How To Take Care Of High-Mileage Cars
Here’s a simple, two-part solution for looking after high-mileage cars:
- Treat your car with care. This means watching where you're going, avoiding bumpy roads, and avoiding hitting the brakes too hard. The better care you take of your car, the less chance there is of your car breaking down.
- Clean it regularly. Debris, grime, rust, animal droppings. All of these can slowly damage our cars' paint jobs and cause damage and corrosion.
How do I maintain my car after 100,000 KM/Miles?
For many vehicle owners, they want to get their bang for the buck. Whether you’ve purchased a high mileage car or you currently own one, you might be considering ways to maintain the car. More often than not, maintenance after 100,000 kilometres can get expensive. However, major maintenance and repairs can extend the lifespan of your car. Here are ways to maintain your 100K KM car:
- Fluids: The fluids in your car is extremely crucial to your vehicle. The fluids can lose effect overtime and possibly have dirt debris build-up. Get your car’s oil, transmission fluid, power steering fluid, coolant, and brake fluid replaced. It’s important to note that not all fluids need to replaced, as certain fluids may be permanently sealed and will not require a replacement.
- Timing Belt: When traveling in a country with harsh weather conditions, like Canada, you’ll likely need to check for replacements on your timing belt. Once your mileage has reached over 100,000KM, it’s likely that the timing belt has endured quite a number of damage. Consider replacing your timing belt because a broken timing belt can affect your engine.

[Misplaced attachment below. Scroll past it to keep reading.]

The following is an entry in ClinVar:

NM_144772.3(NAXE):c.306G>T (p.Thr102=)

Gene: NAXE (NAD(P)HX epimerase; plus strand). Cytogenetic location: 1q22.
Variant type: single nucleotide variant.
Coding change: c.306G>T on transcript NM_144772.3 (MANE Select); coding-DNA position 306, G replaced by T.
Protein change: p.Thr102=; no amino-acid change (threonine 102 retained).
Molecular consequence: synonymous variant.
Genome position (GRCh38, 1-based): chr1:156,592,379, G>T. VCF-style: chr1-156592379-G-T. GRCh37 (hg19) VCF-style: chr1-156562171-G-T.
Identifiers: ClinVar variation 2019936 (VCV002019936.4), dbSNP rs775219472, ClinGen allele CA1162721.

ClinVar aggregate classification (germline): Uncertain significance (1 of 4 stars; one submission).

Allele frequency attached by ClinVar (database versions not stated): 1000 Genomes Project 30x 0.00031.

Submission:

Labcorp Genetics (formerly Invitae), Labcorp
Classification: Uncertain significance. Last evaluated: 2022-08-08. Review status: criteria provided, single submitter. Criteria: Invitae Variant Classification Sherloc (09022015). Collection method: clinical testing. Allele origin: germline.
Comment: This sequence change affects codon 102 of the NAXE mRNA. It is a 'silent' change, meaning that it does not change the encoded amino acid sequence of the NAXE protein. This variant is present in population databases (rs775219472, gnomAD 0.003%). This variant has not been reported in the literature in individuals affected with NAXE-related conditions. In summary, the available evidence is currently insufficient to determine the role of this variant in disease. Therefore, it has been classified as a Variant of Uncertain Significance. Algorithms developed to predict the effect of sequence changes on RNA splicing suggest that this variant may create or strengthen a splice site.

- Water Pump: Many water pumps are located behind the timing cover. Therefore, when you’re replacing the timing belt, the mechanic may also suggest that you replace your water pump too.
- Brakes: Inspect the pads to make sure there is still plenty of material. Check to see if your disc brakes’ rotors are still functioning properly. Spot for any wear and tear. You can get the rotors and pads inspected by a mechanic to see if they need to be replaced.
- Tires: Check the car tire’s wear and tear. Ensure they are inflated at the proper level and the car treads haven’t worn out.
Though high-mileage used cars are usually considered impractical and unreliable, this is a bit of an outdated mindset when it comes to modern vehicles. As long as you’re buying a car made post-2000 a high mileage vehicle shouldn’t be a dealbreaker.
Whatever the case, when you’re looking at used cars, always bring a mechanic along to check for potential problems and signs of wear and tear. You should also be as thorough as possible with the seller, you want to make sure that you’re buying a safe car that will last for years to come.